The Apotheosis of Washington is a large fresco by Greek-Italian Constantino Brumidi, visible through the oculus of the dome of the rotunda. The fresco depicts George Washington sitting exalted amongst the heavens, it covers an area of 4,664 square feet. The Frieze of American History is painted to appear as a carved stone bas-relief frieze but is a trompe-l'œil fresco cycle depicting 19 scenes from American history; the "frieze" occupies a band below the 36 windows. Brumidi designed the frieze and prepared a sketch in 1859 but did not begin painting until 1878. Brumidi painted seven and a half scenes. While working on William Penn and the Indians, Brumidi fell off the scaffolding and held on to a rail for 15 minutes until he was rescued, he died a few months in 1880. After Brumidi's death, Filippo Costaggini was commissioned to complete the eight and a half remaining scenes in Brumidi's sketches, he left a 31-foot gap due to an error in Brumidi's original design. In 1951, Allyn Cox completed the frieze.
Except for the last three panels named by Allyn Cox, the scenes have no partic
Tuskegee University is a private black university located in Tuskegee, United States. It was established by Booker T. Washington; the campus is designated as the Tuskegee Institute National Historic Site by the National Park Service and is the only one in the U. S. to have this designation. The university was home to World War II's Tuskegee Airmen. Tuskegee University offers 40 bachelor's degree programs, 17 master's degree programs, a 5-year accredited professional degree program in architecture, 4 doctoral degree programs, the Doctor of Veterinary Medicine; the university is home to over 3,100 students from the U. S. and 30 foreign countries. Tuskegee University was ranked among 2018's best 379 colleges and universities by The Princeton Review and 6th among the 2018 U. S. News & World Report best HBCUs; the university's campus was designed by architect Robert Robinson Taylor, the first African American to graduate from the Massachusetts Institute of Technology, in conjunction with David Williston, the first professionally trained African-American landscape architect.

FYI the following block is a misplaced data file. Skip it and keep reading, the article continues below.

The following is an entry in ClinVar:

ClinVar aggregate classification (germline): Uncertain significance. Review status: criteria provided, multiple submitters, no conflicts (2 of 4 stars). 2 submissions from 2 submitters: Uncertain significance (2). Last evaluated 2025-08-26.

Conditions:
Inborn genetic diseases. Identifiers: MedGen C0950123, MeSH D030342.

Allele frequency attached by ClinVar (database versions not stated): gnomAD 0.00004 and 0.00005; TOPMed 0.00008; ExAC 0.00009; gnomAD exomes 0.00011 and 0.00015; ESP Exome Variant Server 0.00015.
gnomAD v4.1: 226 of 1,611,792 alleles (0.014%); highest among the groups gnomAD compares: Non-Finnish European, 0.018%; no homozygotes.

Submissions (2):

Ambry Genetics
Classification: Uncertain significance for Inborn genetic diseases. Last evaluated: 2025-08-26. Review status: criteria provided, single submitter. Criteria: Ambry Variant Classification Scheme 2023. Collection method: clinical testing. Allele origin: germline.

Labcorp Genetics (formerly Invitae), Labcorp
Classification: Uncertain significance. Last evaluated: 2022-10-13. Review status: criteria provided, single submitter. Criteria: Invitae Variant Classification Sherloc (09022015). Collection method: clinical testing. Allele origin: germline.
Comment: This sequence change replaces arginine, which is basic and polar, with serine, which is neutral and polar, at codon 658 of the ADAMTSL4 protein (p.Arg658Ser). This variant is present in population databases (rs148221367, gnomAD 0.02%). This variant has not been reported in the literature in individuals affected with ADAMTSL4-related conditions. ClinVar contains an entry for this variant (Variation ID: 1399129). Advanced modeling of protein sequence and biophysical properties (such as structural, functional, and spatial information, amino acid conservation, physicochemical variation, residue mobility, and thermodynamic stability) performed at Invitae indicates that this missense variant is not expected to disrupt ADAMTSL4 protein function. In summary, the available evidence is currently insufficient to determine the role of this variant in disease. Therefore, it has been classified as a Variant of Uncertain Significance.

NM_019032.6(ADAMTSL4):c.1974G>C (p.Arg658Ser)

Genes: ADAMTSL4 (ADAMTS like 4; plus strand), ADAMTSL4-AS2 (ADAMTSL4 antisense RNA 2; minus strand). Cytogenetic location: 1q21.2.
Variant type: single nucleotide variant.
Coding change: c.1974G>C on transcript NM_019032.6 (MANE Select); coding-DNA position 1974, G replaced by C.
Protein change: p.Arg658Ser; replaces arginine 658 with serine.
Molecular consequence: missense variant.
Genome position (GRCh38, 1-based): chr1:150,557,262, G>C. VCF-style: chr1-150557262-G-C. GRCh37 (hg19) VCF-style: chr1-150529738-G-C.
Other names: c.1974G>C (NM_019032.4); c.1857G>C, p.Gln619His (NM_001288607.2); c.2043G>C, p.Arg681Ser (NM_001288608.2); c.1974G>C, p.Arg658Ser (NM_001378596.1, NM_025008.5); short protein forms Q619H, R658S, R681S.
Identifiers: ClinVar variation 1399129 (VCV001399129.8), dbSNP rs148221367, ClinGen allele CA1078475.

The school was founded on July 1881, as the Tuskegee Normal School for Colored Teachers. This was a result of an agreement made during the 1880 elections in Macon County between a former Confederate Colonel, W. F. Foster, running on the democratic ticket and a local Black Leader and Republican, Lewis Adams. W. F. Foster propositioned that if Adams could persuade the Black constituents to vote for Foster, if elected, Foster would push the state of Alabama to establish a school for Black people in the county. At the time the majority of Macon County population was Black, thus Black constituents had political power. Adams succeeded and Foster followed through with the school; the school became a part of the expansion of higher education for blacks in the former Confederate states following the American Civil War, with many schools founded by the northern American Missionary Association. A teachers' school was the dream of Lewis Adams, a former slave, George W. Campbell, a banker and former slaveholder, who shared a commitment to the education of blacks.
Despite lacking formal education, Adams could read and speak several languages. He was an experienced tinsmith, harness-maker, shoemaker and was a Prince Hall Freemason, an acknowledged leader of the African-American community in Macon County, Alabama. Adams and Campbell had secured $2,000 from the State of Alabama for teachers' salaries but nothing for land, buildings, or equipment. Adams, M. B. Swanson formed Tuskegee's first board of commissioners. Campbell wrote to the Hampton Institute, a black college in Virginia, requesting the recommendation of a teacher for their new school. Samuel C. Armstrong, the Hampton principal and a former Union general, recommended 25-year-old Booker T. Washington, an alumnus and teacher at Hampton; as the newly hired principal in Tuskegee, Booker Washington began classes for his new school in a rundown church and shanty. The following year, he purchased a former plantation of 100 acres in size. In 1973 the Tuskegee Institute, now Tuskegee University, did an oral history interview with Annie Lou "Bama" Miller.